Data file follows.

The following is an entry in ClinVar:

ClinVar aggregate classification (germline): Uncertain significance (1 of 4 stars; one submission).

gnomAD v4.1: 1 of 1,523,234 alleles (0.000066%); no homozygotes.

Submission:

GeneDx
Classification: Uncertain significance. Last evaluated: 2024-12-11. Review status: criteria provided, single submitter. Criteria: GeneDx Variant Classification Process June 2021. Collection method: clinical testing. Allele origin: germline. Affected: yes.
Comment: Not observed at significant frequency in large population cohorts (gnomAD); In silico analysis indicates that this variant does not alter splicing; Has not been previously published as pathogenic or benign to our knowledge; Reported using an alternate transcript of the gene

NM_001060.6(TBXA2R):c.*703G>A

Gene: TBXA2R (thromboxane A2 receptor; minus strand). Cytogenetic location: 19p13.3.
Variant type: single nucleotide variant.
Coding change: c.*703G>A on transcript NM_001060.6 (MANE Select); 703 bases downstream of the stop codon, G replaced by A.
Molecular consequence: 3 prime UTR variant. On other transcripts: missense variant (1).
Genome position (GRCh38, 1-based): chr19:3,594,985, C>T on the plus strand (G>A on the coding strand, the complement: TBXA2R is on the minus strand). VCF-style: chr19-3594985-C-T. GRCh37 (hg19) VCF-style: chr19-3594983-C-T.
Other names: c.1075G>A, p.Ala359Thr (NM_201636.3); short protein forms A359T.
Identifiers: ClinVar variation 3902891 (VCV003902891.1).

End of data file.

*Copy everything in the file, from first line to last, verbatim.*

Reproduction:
The following is an entry in ClinVar:

ClinVar aggregate classification (germline): Uncertain significance (1 of 4 stars; one submission).

gnomAD v4.1: 1 of 1,523,234 alleles (0.000066%); no homozygotes.

Submission:

GeneDx
Classification: Uncertain significance. Last evaluated: 2024-12-11. Review status: criteria provided, single submitter. Criteria: GeneDx Variant Classification Process June 2021. Collection method: clinical testing. Allele origin: germline. Affected: yes.
Comment: Not observed at significant frequency in large population cohorts (gnomAD); In silico analysis indicates that this variant does not alter splicing; Has not been previously published as pathogenic or benign to our knowledge; Reported using an alternate transcript of the gene

NM_001060.6(TBXA2R):c.*703G>A

Gene: TBXA2R (thromboxane A2 receptor; minus strand). Cytogenetic location: 19p13.3.
Variant type: single nucleotide variant.
Coding change: c.*703G>A on transcript NM_001060.6 (MANE Select); 703 bases downstream of the stop codon, G replaced by A.
Molecular consequence: 3 prime UTR variant. On other transcripts: missense variant (1).
Genome position (GRCh38, 1-based): chr19:3,594,985, C>T on the plus strand (G>A on the coding strand, the complement: TBXA2R is on the minus strand). VCF-style: chr19-3594985-C-T. GRCh37 (hg19) VCF-style: chr19-3594983-C-T.
Other names: c.1075G>A, p.Ala359Thr (NM_201636.3); short protein forms A359T.
Identifiers: ClinVar variation 3902891 (VCV003902891.1).